- A DC judge weighs ex-Proud Boys leader Enrique Tarrio’s bid to be released from prison pending trial on the Jan. 6 conspiracy.
- On Wednesday, the judge said in a hearing that Tarrio’s “We did this” boast is “strong” evidence to keep him captive.
- Tarrio is accused of directing the far-right extremist group’s attack on the Capitol; more than 40 members pay.
Ex-Proud Boys chairman Enrique Tarrio hopes to be released on $1 million bail while awaiting trial on his Jan. 6, 2021 conspiracy case — but a DC judge said Wednesday that the former extremist group leader’s bragging rights “We did this” is strong evidence to keep him in jail.
Tarrio had the boast against his top lieutenants Proud Boys on an encrypted chat channel minutes after chapter leader Dominic Pezzola in Rochester, New York, reportedly broke the first window of the Capitol with a riot shield forcibly stolen from an officer.
“Take Mr. Tarrio at his own words,” a federal prosecutor, Jason McCullough, argued Wednesday against Tarrio’s bail offer.
“At 2:24 [p.m.], he says, ‘Make no mistake. We did this,” McCullough told DC District Court Judge Timothy Kelly.
“Later, at 4 o’clock, he says – when asked what we should do – he says, ‘Do it again.'”
The district attorney pointed out that the day before the Capitol breach, Tarrio was released on bail for burning a BLM banner stolen from a historic DC church.
As a condition of that bail, Tarrio had to stay out of DC on January 6, 2021. But prosecutors allege he led his Proud Boys forces anyway, from a Baltimore hotel room.
And Tarrio’s men “were the tip of the spear on Jan. 6,” the district attorney told the judge of the successful attempt to disrupt Congress as it confirmed Joe Biden’s presidential victory.
“Mr Tarrio celebrates it publicly and especially privately and takes responsibility for it,” the prosecutor said.
“Since the rioters have been in the building for 11 minutes, Mr. Tarrio is in an encrypted private chat with that same group and says, ‘Make no mistake. We did this.’ In the same chat, he is also asked, “Are we a militia yet?” To which he replies, “Yup.”
“Mr. Tarrio exercises control over these men,” the prosecutor even said from Baltimore. “And he knows what they’ve done.”
Defense attorney Nayib Hassan argued that Tarrio always respected bail terms when he was released after two previous arrests and now poses no flight risk.
Tarrio’s entire family lives in South Florida and is ready to deposit $1 million bail secured by his grandfather and aunt’s homes, and would agree to house arrest at his mother’s home in Miami, his mother said. lawyer.
“It goes without saying that Mr. Tarrio has resigned from his position as chairman of the Proud Boys. I think that is well known,” the lawyer noted.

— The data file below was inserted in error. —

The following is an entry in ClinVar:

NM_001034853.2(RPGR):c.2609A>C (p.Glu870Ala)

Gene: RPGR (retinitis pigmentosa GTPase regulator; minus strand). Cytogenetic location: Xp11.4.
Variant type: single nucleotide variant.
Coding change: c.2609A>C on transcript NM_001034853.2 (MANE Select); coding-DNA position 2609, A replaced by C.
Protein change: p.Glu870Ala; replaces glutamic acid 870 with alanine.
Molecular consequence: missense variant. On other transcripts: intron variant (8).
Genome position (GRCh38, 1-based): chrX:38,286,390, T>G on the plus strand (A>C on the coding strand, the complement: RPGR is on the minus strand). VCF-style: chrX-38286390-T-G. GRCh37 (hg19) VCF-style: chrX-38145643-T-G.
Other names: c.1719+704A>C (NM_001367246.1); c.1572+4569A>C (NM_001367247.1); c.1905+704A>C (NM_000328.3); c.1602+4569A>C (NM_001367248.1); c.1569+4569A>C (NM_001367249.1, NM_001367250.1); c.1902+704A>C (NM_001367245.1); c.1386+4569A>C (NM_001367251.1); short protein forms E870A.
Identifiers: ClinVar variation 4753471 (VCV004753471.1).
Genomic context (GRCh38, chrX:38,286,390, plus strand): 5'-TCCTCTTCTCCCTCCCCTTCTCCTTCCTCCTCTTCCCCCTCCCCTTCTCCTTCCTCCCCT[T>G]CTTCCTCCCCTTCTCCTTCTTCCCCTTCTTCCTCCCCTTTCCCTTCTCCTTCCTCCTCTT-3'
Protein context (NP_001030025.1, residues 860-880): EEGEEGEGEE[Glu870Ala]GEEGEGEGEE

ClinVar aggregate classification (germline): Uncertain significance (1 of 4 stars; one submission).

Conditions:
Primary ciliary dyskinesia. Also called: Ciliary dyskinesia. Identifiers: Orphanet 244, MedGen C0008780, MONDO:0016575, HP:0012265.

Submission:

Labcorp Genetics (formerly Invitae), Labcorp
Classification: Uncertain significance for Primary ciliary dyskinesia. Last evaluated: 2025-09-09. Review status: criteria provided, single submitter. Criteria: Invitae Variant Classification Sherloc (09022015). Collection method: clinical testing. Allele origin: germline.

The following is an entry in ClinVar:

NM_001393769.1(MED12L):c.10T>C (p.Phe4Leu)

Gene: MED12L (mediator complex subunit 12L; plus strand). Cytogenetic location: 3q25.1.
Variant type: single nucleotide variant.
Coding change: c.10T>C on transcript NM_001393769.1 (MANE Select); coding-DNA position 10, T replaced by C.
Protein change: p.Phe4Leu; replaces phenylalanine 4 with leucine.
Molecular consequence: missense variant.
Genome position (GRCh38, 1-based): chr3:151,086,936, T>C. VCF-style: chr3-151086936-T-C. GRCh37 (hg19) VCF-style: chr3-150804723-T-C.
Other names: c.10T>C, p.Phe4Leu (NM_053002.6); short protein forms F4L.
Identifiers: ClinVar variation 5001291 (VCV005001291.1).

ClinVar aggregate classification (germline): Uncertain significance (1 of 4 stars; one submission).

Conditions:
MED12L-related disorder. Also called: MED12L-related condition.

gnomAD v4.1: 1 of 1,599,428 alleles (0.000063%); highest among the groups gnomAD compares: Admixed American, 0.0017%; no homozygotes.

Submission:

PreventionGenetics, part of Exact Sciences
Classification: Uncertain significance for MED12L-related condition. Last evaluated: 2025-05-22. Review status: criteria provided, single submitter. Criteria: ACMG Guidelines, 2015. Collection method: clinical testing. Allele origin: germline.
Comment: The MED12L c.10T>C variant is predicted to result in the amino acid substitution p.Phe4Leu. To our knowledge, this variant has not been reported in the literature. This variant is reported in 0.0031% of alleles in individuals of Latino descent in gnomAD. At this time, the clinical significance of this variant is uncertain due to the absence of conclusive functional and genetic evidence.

“He is no longer chairman of the Proud Boys,” the lawyer added. “He hasn’t done anything at all since January 6, communicated with the Proud Boys.”
And as for the Proud Boys, Hassan insisted they were “just a group of friends talking and arguing, but never planning anything per se.”
The two sides also issued opposing statements from a meeting held on January 5, 2021, in a parking garage in DC, between Tarrio and Stewart Rhodes, the now indicted leader of the Oath Keepers.
Hassan said Tarrio’s sole purpose in going to the garage was to meet an attorney, Kellye SoRelle, who represented Oath Keepers and Latinos before Trump.
Tarrio was interested in SoRelle representing him, Hassan said, and in fact can be heard on video filmed prior to the meeting saying, “I just need to talk to her.”
McCullough objected that Tarrio’s agenda after his release from bail went beyond an innocent legal consultation and that Tarrio, whose phone had been seized by law enforcement, can be heard on the same tape: “I need a communication device” and “I have access need to my Telegram.”
His co-defendants, meanwhile, communicated about Tarrio and his “plan” for the riot, prosecutors said.
“The fundamental point here is that on his release, Mr Tarrio was focused on and engaged in regaining control and regaining communications for the command and control structure he had set up prior to Jan. 6,” the prosecutor said.
The judge did not say when he would rule on Tarrio’s bail request, only that it would be “soon”. All five Proud Boy defendants are back in court on Thursday.
Speaking about his bail decision, the judge said, “I think it largely has to do with the strength of the evidence,” rather than anything to do with the garage meeting, or Tarrio’s criminal record and community ties.
“And I understand many of your points, Mr. Hassan, that there is a lot of circumstantial evidence,” the judge continued.
“There’s a lot of evidence here, and some of it connects more strongly to your client — like when he said straight up, ‘Make no mistake. We did this.’ And some of it is very deeply connected to your client. And I’ll figure it all out.”